JAXA has released a 30-minute video of the Hayabusa mission, "Return of the Falcon," combining computer animation with actual footage of the construction and launch as well as images from the spacecraft of Itokawa. It takes a while to download but is worth a watch. The video is set to the smooth jazz sounds of Emiko Kai, composed before the launch of Hayabusa (then named MUSES-C) to express "people's interest, hope, and support for a successful flight. The music represents the hopes of all people supporting the mission as though it represented a Muse gently watching over the challenges of a boy named 'Hayabusa.'"
The animation opens with the spacecraft tumbling, lost in space, foreshadowing the frightening period of no contact with Hayabusa in December 2005 and January 2006. Then it goes on to show the construction, launch, and early cruise. The piano bar music captures the leisurely feel of cruise; it's a lonely bar, though, with Hayabusa the only customer, hanging out in black space, circling the Sun. The video shows the 2004 flyby of Earth, including the brief period of darkness for the spacecraft as it flies through Earth's shadow -- neat.
The music picks up a little bit as Hayabusa locates Itokawa and begins its dance with the otter-shaped asteroid; the film switches between actual views taken by Hayabusa and animations based on the shape model derived by Hayabusa, including lots of neat sequences of Hayabusa's shadow crossing Itokawa's face. As the animation goes into the various landing attempts, though, the music seems out of place. Composed before the mission started, it has a smooth, hopeful, even exuberant tone that does not match the tense and difficult approach maneuvers.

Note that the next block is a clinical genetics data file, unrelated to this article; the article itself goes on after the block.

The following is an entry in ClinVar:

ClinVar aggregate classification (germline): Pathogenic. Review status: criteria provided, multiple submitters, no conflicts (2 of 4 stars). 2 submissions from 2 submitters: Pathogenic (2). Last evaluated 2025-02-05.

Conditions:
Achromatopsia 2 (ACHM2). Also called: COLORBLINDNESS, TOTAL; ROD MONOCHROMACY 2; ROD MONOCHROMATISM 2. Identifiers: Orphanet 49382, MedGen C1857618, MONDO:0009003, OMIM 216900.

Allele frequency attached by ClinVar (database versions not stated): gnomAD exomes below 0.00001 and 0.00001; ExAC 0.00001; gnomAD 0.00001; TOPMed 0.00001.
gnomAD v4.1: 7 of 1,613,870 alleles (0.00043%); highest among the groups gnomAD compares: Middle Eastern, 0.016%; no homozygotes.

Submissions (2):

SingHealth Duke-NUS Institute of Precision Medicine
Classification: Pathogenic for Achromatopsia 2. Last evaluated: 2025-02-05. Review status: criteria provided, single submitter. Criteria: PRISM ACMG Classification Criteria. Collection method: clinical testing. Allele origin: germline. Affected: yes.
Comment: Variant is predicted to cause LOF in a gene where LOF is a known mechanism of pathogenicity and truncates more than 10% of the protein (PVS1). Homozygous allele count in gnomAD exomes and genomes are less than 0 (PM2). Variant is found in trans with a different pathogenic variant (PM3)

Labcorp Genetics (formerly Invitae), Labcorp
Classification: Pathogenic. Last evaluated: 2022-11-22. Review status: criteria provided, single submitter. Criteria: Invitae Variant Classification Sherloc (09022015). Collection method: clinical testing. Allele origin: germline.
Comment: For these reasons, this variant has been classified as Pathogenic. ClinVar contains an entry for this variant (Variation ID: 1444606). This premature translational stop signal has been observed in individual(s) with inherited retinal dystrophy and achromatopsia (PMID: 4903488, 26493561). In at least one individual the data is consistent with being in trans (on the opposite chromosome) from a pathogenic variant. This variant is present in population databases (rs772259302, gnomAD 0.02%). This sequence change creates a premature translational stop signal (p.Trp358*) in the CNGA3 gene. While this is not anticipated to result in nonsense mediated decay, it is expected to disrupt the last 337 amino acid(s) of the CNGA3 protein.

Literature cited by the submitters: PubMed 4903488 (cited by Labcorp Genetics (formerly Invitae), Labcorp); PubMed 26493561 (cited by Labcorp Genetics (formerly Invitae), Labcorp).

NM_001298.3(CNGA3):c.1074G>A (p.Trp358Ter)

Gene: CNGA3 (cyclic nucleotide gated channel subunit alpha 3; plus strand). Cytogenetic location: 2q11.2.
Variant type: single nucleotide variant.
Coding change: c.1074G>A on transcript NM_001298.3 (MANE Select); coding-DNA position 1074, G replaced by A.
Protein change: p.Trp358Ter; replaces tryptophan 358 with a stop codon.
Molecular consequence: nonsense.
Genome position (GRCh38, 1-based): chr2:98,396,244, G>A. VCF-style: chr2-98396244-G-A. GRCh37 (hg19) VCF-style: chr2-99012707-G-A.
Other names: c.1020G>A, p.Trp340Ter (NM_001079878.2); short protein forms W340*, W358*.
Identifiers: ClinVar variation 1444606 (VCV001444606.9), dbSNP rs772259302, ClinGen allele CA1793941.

The animations of those maneuvers are really cool, though. They are firmly rooted in reality, based upon actual telemetry from the spacecraft, showing Hayabusa's tricky, tricky attempts to approach a jagged, irregular, spinning body in microgravity. The animation of the first landing attempt is particularly gripping; the spacecraft aborts its attempt but continues to descend, and bounces off the surface, careening sideways, two of its four laser range finders firing off into space, and finally comes in for a tilted landing, leaning on one solar panel. It rests in this Not Good position for half an hour before being commanded from Earth to take off. By comparison, the second landing attempt seems to go in textbook fashion, but it was on this second attempt that the spacecraft suffered the damage to its fuel lines that may, ultimately, prevent its return to Earth.
(All these stills are from a much larger gallery of images posted by the film's production company.)
The video shows all the major events of the science encounter, including the firing of two target markers and the Minerva hopper. Minerva missed a landing on Itokawa, sadly, but it did apparently turn back and catch a photo of Hayabusa's solar panel, an image I had not seen before.
After depicting the spacecraft's scary tumbling and recovery, the animation goes on to show the return of Hayabusa to Earth and the landing of the sample capsule, planned for June 2010. Amazingly, despite its damage, Hayabusa is still on course for the possible return of the sample capsule. It is still unknown whether that capsule actually contains any samples.
The video is about 28 minutes long and is followed by lengthy credits. After the technical credits, pleasantly, are extended credits listing all the mission's team members -- engineers, scientists, and all. Japanese team members' names are written in kanji. I can't read the kanji of course but I wouldn't know the names anyway; that doesn't really matter. Seeing the hundreds of names scrolling by gives you a sense of how many individuals contributed to making this one spacecraft fly. At the very end, credit is given to "All of the people of the world who have supported Hayabusa." On behalf of some of those people, I say, thank you to JAXA, for letting us come along for the ride!
Throughout the movie the spacecraft is given an inner voice and personality through subtitles, something that would never be done in a similar movie by NASA or ESA. And, granted, it's a little sloppy to give personality to machines. But I applaud JAXA for inviting the public to have not just an intellectual attachment but also an emotional involvement in the "lives" of their robotic emissaries into interplanetary space. You can be sure that the men and women who were listed in those credits have felt plenty of emotion through the successes and setbacks experienced throughout Hayabusa's long -- and continuing -- journey. That's part of the thrill of space exploration, and I wish more members of the public felt such an attachment to the machines that now explore where we weak humans cannot.